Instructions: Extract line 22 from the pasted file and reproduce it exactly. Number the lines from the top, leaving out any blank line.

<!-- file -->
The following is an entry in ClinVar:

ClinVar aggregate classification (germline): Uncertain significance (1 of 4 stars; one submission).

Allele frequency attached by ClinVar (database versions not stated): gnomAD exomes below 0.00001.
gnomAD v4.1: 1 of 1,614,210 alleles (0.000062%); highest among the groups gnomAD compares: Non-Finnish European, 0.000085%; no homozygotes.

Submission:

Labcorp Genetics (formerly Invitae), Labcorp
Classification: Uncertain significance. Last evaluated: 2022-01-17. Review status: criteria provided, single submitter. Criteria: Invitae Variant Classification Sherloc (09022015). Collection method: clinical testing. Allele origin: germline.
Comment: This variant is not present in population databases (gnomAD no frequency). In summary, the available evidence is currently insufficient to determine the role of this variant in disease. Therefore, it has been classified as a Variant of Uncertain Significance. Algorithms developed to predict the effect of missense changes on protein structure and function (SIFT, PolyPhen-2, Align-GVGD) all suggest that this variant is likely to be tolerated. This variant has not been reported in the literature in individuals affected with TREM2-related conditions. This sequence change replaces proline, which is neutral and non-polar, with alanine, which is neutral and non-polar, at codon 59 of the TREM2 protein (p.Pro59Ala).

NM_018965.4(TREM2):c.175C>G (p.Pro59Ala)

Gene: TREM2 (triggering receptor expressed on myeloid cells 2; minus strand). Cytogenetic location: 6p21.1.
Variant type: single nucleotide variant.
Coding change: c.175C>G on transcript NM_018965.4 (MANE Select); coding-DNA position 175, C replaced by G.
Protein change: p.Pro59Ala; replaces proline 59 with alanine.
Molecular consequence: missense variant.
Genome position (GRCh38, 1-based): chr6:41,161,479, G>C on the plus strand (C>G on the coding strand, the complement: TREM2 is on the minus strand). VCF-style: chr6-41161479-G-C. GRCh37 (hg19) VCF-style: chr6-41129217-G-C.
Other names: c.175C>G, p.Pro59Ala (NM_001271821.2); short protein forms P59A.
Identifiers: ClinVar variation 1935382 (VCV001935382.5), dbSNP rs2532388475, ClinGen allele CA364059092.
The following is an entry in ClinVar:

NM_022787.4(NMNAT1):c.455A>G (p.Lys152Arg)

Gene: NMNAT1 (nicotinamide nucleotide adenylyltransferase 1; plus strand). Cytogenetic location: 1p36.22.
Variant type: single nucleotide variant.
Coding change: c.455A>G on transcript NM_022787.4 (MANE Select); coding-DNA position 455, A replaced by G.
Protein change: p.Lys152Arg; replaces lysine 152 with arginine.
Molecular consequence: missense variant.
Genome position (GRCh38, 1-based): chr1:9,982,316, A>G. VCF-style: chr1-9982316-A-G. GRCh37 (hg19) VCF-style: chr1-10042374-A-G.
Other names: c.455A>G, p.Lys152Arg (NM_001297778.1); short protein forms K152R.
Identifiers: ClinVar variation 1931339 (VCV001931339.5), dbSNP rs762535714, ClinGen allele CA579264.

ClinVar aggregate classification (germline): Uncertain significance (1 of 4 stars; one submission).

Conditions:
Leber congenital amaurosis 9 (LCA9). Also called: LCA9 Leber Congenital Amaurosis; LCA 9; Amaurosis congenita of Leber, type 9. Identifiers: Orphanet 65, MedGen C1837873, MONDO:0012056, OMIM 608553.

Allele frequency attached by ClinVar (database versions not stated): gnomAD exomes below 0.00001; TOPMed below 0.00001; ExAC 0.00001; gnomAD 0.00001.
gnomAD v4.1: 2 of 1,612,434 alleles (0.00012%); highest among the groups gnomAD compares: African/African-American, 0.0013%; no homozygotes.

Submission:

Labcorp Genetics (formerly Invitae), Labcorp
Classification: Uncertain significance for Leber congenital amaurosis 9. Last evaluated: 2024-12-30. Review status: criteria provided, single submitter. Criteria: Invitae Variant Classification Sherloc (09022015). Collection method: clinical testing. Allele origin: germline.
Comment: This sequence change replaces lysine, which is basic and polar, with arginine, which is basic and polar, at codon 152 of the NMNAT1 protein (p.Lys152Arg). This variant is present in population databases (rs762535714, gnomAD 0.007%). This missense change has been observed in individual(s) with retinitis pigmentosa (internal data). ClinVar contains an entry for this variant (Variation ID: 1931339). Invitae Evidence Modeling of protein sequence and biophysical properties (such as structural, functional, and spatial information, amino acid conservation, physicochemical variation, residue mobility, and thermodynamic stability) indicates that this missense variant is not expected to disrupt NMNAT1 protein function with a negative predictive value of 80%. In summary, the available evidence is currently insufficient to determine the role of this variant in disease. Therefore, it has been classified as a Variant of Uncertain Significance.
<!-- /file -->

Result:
Coding change: c.455A>G on transcript NM_022787.4 (MANE Select); coding-DNA position 455, A replaced by G.